Waiting for a psychiatric appointment and feeling mentally unwell, I’ve decided to create a piece of new music every day from 22 December 2021 – 21 January 2022.
Read below for the first 7 days, and follow me on Instagram and Twitter where I’m posting each piece.
This is mostly for me, the routine of doing something every day helps me feel more at ease. I’m also tracking my mood and medication every day, this is really good for me to be aware of any triggers and changes but also is a useful thing to have to show doctors and therapists. Sometimes I will write in a journal, mostly when my thoughts are racing, but making music is the ultimate self-help routine for me.
This will also give some meaning and value to the waiting time. NHS waiting times for mental health services are notoriously long; it is not the first time I’ve been told I have to wait several weeks for help despite a diagnosis of a severe mental health condition and long-term support needs. This can feel like I’m standing at the edge of a cliff.
This is a reflection of the first 7 days of music.
Day 1: I doubt the world will end if we sit here a while
Part of an ongoing series – Polar Realities – ‘I doubt the world will end if we sit here a while’ uses virtual field recordings from The Witcher 3: Wild Hunt video game [CD Projekt Red]. I really loved walking (as Geralt) around the harbours in Skellige because of the sound design. All of the recordings are from a particular side mission that includes boat travel, magic, underwater swimming and dialogue, a mountain, combat, and romance.
Plus…a mandatory photo of me as Yennefer of Vengerberg.
Day 2: Beau Geste
This was a really quick and meditative compositional process. I don’t normally do video art (if you can call this video art) but I was away staying with family for Christmas and all I had to record on was my phone. There are lots of tits (amongst finches and robins and other birds) that swoop around my mum’s garden making a really lovely sound. I don’t hear as many birds at home in London so listening made me happy during a period that has been mostly depression. Thanks, birds.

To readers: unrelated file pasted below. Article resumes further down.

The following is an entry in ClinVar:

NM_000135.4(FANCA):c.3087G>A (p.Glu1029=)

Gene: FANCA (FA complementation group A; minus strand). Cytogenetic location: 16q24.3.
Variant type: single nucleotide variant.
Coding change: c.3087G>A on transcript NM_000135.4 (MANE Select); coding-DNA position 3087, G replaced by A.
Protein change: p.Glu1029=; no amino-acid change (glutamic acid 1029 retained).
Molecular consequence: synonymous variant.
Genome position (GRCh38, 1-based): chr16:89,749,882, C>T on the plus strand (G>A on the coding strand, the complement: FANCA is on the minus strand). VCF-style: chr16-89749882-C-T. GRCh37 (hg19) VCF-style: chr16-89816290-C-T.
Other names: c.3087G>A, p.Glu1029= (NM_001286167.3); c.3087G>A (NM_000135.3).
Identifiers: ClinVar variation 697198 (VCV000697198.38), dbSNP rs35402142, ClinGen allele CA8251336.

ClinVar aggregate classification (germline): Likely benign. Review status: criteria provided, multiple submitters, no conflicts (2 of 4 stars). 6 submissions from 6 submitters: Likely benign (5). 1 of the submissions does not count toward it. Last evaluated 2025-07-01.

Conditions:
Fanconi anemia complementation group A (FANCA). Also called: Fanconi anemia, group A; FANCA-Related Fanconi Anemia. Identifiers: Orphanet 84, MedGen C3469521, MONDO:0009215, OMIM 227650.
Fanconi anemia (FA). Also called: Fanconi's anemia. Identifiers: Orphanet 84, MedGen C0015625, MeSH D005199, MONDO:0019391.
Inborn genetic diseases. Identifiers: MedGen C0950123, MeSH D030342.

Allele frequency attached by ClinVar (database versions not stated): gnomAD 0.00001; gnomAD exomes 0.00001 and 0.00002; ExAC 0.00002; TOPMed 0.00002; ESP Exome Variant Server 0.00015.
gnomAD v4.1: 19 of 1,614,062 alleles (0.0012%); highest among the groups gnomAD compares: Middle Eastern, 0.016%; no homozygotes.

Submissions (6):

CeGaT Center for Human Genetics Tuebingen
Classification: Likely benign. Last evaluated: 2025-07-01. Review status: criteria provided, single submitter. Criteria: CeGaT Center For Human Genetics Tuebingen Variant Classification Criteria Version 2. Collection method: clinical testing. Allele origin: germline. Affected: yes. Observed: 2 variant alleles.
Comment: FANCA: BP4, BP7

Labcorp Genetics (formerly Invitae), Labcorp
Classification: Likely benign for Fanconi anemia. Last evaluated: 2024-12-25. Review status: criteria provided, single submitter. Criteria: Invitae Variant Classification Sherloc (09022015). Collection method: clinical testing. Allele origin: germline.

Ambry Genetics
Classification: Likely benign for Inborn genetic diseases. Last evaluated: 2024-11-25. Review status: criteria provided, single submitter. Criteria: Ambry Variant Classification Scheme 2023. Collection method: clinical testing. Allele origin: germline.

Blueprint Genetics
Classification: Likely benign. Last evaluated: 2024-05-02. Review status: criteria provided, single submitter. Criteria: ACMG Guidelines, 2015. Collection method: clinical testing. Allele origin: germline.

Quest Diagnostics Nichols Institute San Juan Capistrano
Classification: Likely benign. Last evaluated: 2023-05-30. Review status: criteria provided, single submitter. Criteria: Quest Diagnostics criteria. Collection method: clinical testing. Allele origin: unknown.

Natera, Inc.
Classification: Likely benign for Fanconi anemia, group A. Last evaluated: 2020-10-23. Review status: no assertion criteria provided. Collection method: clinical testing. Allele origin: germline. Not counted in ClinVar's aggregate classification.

The sound is the original audio recording, audio from a slow motion video setting my phone has, plus some manipulations of them layered. I could have made this longer but I quite like that it’s fleeting and you can imagine it continuing. The Beau Geste (‘gracious gesture’) hypothesis, which is applied to tits, “was coined by Krebs in 1977 to explain why various avian species have such large song repertories. The hypothesis discusses that avian species utilize such large song repertories for potentially a number of reasons such as for territorial defence and to test the competition within a new habitat.” (Wikipedia)
Day 3: Carol Game
Day 3 was Christmas Eve and I was quite busy all day with family and cooking, so making a score was quicker and I definitely made it more whimsical.
My text scores tend to be more instructive than conceptual, and ‘Carol Game’ is a game score that’s based on the idea that lots of Christmas carols are very similar in harmonic and melodic movement, so it’s an experimental concept to have people sing them (selected through chance procedure using playing cards) simultaneously. I like slowing down sound to make listeners focus intently on sounds that might go unnoticed, so some cards may dictate a very slow tempo, and creating natural cross-rhythms by indicating different rates of vibrato.